Although Aperture 3 incorporated a lot of new features it also brought a lot of new problems that many of its users have been complaining about in the Apple support forums. With this update, released two weeks after the release of the new version, the company claims to have improved the overall stability of the application as well as a number of other issues, including
- Updating libraries from previous versions of Aperture
- Import of iPhoto libraries.
- Importing the photos directly from the camera
- Use of memory during processing of photos with many adjustment settings.
- Face recognition process (no more confusing absurd things with faces?).
- Adding undetected faces using the “Add Missing Face” button.
- Printing pages with multiple images.
- Printing of photos and contact sheets with borders and metadata
- Photo editing in an external application.
- Viewing images with rotation and sharpness settings.
- Zoom in on the images in the viewer and magnifier using the keyboard shortcuts.
- Access to Aperture’s libraries in a networked volume
- Selecting and changing the location of the markers on the Places map
- Adding and editing custom locations using the “Manage My Places” advantage
- Change the master we want to use when working with RAW+JPEG images.
Hopefully two of the biggest problems that users are facing have also been solved: the virtual memory consumption going out of control until all available hard disk space is gone and the libraries on networked drives that become invisible if Faces is activated. For my part, the image rotation tool is driving me crazy and its firm intention to not work as it should and to olympically pass on its own keyboard shortcuts.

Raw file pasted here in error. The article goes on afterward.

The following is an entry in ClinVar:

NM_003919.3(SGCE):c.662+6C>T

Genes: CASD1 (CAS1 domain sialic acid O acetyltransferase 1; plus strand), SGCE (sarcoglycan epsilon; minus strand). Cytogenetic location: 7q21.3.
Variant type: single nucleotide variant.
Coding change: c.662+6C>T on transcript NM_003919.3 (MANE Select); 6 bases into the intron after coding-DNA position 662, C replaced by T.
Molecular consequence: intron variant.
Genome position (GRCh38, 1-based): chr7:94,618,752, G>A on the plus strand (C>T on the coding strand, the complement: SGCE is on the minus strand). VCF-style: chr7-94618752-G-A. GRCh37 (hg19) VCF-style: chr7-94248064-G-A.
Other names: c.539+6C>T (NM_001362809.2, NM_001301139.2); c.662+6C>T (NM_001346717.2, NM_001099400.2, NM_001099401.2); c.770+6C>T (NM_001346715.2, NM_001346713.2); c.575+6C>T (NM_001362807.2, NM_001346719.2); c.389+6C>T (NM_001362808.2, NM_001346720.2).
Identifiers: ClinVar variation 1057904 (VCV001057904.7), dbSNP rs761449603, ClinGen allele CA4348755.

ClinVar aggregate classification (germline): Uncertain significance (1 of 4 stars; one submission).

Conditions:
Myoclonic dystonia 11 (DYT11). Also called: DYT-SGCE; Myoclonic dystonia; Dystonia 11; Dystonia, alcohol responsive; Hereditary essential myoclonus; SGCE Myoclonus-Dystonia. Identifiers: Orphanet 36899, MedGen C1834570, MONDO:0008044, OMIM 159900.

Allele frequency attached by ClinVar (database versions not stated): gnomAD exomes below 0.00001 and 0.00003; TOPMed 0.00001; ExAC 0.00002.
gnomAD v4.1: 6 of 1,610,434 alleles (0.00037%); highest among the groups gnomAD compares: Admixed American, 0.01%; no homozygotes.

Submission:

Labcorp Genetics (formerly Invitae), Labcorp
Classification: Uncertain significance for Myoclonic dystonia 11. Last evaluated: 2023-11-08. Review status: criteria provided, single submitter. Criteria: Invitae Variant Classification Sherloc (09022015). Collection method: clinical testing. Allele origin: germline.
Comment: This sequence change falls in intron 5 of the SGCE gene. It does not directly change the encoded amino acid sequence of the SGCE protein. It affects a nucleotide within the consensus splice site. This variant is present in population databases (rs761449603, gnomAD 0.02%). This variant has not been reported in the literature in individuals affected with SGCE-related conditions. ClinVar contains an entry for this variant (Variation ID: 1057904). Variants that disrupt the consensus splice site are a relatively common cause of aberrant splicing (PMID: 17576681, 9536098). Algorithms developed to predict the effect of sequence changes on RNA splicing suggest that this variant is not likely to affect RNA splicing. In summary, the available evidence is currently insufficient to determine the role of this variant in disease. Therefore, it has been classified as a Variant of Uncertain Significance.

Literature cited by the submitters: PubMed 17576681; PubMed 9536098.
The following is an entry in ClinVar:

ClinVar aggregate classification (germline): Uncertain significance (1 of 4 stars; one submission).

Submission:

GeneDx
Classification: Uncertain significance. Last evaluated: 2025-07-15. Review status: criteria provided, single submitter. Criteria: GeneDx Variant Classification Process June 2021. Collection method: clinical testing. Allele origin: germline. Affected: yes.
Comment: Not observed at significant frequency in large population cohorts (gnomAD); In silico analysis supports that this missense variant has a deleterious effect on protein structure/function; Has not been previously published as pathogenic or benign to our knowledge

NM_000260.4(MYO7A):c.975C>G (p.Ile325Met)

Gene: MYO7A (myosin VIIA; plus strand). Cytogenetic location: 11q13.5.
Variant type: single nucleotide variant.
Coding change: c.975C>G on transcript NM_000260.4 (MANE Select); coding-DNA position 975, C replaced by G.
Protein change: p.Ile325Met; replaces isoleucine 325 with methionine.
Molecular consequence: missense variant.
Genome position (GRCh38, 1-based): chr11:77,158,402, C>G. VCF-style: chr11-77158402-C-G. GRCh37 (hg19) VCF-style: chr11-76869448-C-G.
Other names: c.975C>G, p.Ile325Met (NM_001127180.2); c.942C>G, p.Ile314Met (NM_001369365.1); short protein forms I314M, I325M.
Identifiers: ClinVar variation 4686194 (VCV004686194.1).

The update is 29.41 MB and is available via direct download from the Apple website. However, if you are still using the trial version you may not be able to update it so I recommend that you go back to and download Aperture 3 again (already updated to 3.0.1) from the trial page.
On the other hand, Apple has published this week a document in which the company offers a list of the changes in exposure levels that occur when reprocessing RAW images from a previous version of the Aperture library with the new engine introduced in Aperture 3, and which makes photographs taken with certain camera models slightly darker or lighter.
- Canon 1D Mk II N. The overall exposure is 0.1 steps lighter, except at ISO 50 which is 0.6 steps darker.
- Canon 1D Mk III. Exposure to ISO 50 is 1 full step darker.
- Canon 1Ds Mk II. The overall exposure is 0.1 steps darker, except at ISO 50 which is 1 step darker.
- Canon 5D. Exposure to ISO 50 is 1 step darker.
- Canon 5D Mk II. The overall exposure is 0.1 steps clearer.
- Nikon D3. The overall exposure is 0.5 steps darker, except at ISO 100 which is 0.3 steps darker, and at ISO 140 which is 1 full step darker.
- Nikon D300. The overall exposure is 0.3 steps darker, except at ISO 140 which is 0.5 steps darker.
TUAW y Faq-mac
Canon 1Ds Mk III. The overall exposure is 0.1 steps lighter, except at ISO 50 which is 0.1 steps lighter and at ISO 50 which is 0.85 steps darker.
- Nikon D700. The overall exposure is 0.5 steps darker, except at ISO 100 which is 0.2 steps darker, 0.9 at ISO 140, and 0.3 at ISO 25600.
At least now you know that you were not going crazy and that the changes you noticed in the images were justified.